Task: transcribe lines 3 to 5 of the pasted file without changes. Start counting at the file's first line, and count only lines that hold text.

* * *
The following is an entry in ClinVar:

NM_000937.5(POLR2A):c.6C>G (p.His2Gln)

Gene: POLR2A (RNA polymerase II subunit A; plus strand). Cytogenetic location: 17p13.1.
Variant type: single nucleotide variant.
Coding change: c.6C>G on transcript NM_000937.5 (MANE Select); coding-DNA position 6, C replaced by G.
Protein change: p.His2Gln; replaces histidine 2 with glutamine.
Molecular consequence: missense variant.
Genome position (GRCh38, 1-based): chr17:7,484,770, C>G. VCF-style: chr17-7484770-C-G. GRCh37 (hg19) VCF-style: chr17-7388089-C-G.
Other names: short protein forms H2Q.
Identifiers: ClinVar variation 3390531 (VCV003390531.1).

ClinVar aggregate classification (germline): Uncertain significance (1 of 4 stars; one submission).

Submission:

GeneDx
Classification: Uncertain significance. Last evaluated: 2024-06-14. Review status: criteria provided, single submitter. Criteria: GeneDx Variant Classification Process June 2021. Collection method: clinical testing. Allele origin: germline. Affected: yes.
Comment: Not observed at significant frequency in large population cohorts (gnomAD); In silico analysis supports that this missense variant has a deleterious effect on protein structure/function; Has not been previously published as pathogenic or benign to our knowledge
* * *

Gene: POLR2A (RNA polymerase II subunit A; plus strand). Cytogenetic location: 17p13.1.
Variant type: single nucleotide variant.
Coding change: c.6C>G on transcript NM_000937.5 (MANE Select); coding-DNA position 6, C replaced by G.